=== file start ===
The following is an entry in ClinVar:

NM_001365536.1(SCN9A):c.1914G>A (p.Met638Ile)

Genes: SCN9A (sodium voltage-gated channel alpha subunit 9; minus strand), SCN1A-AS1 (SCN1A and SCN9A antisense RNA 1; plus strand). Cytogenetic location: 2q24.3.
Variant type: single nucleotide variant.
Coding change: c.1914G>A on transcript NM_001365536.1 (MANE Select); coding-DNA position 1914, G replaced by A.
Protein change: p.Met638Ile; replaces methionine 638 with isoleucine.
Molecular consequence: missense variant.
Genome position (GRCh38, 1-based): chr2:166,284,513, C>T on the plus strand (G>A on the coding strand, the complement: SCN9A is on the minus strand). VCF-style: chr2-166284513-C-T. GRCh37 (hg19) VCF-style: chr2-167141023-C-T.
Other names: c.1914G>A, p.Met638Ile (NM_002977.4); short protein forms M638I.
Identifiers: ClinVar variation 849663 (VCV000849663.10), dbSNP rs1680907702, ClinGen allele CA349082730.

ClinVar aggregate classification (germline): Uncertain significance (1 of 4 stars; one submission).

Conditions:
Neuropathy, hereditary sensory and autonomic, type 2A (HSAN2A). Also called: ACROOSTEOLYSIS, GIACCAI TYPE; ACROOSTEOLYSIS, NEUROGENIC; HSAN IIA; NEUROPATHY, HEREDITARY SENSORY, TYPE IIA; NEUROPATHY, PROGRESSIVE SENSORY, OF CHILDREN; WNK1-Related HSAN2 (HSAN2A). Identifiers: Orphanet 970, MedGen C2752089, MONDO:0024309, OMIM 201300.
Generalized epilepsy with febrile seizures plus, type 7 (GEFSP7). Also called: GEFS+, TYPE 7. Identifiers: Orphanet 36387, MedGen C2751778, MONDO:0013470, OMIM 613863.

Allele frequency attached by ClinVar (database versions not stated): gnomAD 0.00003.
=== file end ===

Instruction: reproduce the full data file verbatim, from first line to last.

The following is an entry in ClinVar:

NM_001365536.1(SCN9A):c.1914G>A (p.Met638Ile)

Genes: SCN9A (sodium voltage-gated channel alpha subunit 9; minus strand), SCN1A-AS1 (SCN1A and SCN9A antisense RNA 1; plus strand). Cytogenetic location: 2q24.3.
Variant type: single nucleotide variant.
Coding change: c.1914G>A on transcript NM_001365536.1 (MANE Select); coding-DNA position 1914, G replaced by A.
Protein change: p.Met638Ile; replaces methionine 638 with isoleucine.
Molecular consequence: missense variant.
Genome position (GRCh38, 1-based): chr2:166,284,513, C>T on the plus strand (G>A on the coding strand, the complement: SCN9A is on the minus strand). VCF-style: chr2-166284513-C-T. GRCh37 (hg19) VCF-style: chr2-167141023-C-T.
Other names: c.1914G>A, p.Met638Ile (NM_002977.4); short protein forms M638I.
Identifiers: ClinVar variation 849663 (VCV000849663.10), dbSNP rs1680907702, ClinGen allele CA349082730.

ClinVar aggregate classification (germline): Uncertain significance (1 of 4 stars; one submission).

Conditions:
Neuropathy, hereditary sensory and autonomic, type 2A (HSAN2A). Also called: ACROOSTEOLYSIS, GIACCAI TYPE; ACROOSTEOLYSIS, NEUROGENIC; HSAN IIA; NEUROPATHY, HEREDITARY SENSORY, TYPE IIA; NEUROPATHY, PROGRESSIVE SENSORY, OF CHILDREN; WNK1-Related HSAN2 (HSAN2A). Identifiers: Orphanet 970, MedGen C2752089, MONDO:0024309, OMIM 201300.
Generalized epilepsy with febrile seizures plus, type 7 (GEFSP7). Also called: GEFS+, TYPE 7. Identifiers: Orphanet 36387, MedGen C2751778, MONDO:0013470, OMIM 613863.

Allele frequency attached by ClinVar (database versions not stated): gnomAD 0.00003.